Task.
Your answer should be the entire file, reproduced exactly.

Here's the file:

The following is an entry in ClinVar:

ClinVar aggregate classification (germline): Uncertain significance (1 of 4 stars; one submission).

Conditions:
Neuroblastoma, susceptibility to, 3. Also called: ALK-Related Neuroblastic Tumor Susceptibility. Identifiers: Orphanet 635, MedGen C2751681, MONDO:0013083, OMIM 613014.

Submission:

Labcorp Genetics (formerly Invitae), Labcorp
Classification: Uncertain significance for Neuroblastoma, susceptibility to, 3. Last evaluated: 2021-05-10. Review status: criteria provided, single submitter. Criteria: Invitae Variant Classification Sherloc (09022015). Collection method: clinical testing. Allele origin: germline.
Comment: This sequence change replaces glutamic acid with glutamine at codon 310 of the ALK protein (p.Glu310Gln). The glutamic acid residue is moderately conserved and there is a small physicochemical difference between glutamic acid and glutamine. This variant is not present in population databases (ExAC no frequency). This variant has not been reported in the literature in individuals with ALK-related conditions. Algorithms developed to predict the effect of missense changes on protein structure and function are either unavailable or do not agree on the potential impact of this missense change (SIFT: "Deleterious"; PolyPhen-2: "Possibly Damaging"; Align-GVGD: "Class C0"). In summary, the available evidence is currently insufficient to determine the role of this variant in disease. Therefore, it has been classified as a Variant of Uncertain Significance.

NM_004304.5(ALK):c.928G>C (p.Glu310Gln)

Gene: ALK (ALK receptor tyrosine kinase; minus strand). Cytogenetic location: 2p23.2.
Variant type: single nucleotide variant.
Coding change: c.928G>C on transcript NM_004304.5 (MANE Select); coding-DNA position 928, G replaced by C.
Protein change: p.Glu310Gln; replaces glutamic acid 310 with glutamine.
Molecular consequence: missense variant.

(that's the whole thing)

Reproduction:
The following is an entry in ClinVar:

ClinVar aggregate classification (germline): Uncertain significance (1 of 4 stars; one submission).

Conditions:
Neuroblastoma, susceptibility to, 3. Also called: ALK-Related Neuroblastic Tumor Susceptibility. Identifiers: Orphanet 635, MedGen C2751681, MONDO:0013083, OMIM 613014.

Submission:

Labcorp Genetics (formerly Invitae), Labcorp
Classification: Uncertain significance for Neuroblastoma, susceptibility to, 3. Last evaluated: 2021-05-10. Review status: criteria provided, single submitter. Criteria: Invitae Variant Classification Sherloc (09022015). Collection method: clinical testing. Allele origin: germline.
Comment: This sequence change replaces glutamic acid with glutamine at codon 310 of the ALK protein (p.Glu310Gln). The glutamic acid residue is moderately conserved and there is a small physicochemical difference between glutamic acid and glutamine. This variant is not present in population databases (ExAC no frequency). This variant has not been reported in the literature in individuals with ALK-related conditions. Algorithms developed to predict the effect of missense changes on protein structure and function are either unavailable or do not agree on the potential impact of this missense change (SIFT: "Deleterious"; PolyPhen-2: "Possibly Damaging"; Align-GVGD: "Class C0"). In summary, the available evidence is currently insufficient to determine the role of this variant in disease. Therefore, it has been classified as a Variant of Uncertain Significance.

NM_004304.5(ALK):c.928G>C (p.Glu310Gln)

Gene: ALK (ALK receptor tyrosine kinase; minus strand). Cytogenetic location: 2p23.2.
Variant type: single nucleotide variant.
Coding change: c.928G>C on transcript NM_004304.5 (MANE Select); coding-DNA position 928, G replaced by C.
Protein change: p.Glu310Gln; replaces glutamic acid 310 with glutamine.
Molecular consequence: missense variant.